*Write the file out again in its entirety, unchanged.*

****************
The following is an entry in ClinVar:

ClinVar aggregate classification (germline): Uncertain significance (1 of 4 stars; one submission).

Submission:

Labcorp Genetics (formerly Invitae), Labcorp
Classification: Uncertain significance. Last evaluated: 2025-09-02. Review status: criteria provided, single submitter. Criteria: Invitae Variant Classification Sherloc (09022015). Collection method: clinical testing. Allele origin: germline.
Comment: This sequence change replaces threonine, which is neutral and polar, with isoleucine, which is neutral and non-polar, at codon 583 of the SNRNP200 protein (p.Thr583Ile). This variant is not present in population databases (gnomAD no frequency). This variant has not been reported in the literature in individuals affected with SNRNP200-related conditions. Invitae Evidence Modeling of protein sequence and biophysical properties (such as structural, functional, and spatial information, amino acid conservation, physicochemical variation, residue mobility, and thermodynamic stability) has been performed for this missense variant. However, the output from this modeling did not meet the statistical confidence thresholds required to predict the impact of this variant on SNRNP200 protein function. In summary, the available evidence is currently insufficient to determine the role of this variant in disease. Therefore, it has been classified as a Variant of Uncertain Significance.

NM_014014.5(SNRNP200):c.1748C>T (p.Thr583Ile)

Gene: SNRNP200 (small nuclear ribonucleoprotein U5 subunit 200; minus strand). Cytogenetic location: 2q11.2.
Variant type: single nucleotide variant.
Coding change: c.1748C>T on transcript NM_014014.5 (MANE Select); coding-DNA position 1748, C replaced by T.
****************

The following is an entry in ClinVar:

ClinVar aggregate classification (germline): Uncertain significance (1 of 4 stars; one submission).

Submission:

Labcorp Genetics (formerly Invitae), Labcorp
Classification: Uncertain significance. Last evaluated: 2025-09-02. Review status: criteria provided, single submitter. Criteria: Invitae Variant Classification Sherloc (09022015). Collection method: clinical testing. Allele origin: germline.
Comment: This sequence change replaces threonine, which is neutral and polar, with isoleucine, which is neutral and non-polar, at codon 583 of the SNRNP200 protein (p.Thr583Ile). This variant is not present in population databases (gnomAD no frequency). This variant has not been reported in the literature in individuals affected with SNRNP200-related conditions. Invitae Evidence Modeling of protein sequence and biophysical properties (such as structural, functional, and spatial information, amino acid conservation, physicochemical variation, residue mobility, and thermodynamic stability) has been performed for this missense variant. However, the output from this modeling did not meet the statistical confidence thresholds required to predict the impact of this variant on SNRNP200 protein function. In summary, the available evidence is currently insufficient to determine the role of this variant in disease. Therefore, it has been classified as a Variant of Uncertain Significance.

NM_014014.5(SNRNP200):c.1748C>T (p.Thr583Ile)

Gene: SNRNP200 (small nuclear ribonucleoprotein U5 subunit 200; minus strand). Cytogenetic location: 2q11.2.
Variant type: single nucleotide variant.
Coding change: c.1748C>T on transcript NM_014014.5 (MANE Select); coding-DNA position 1748, C replaced by T.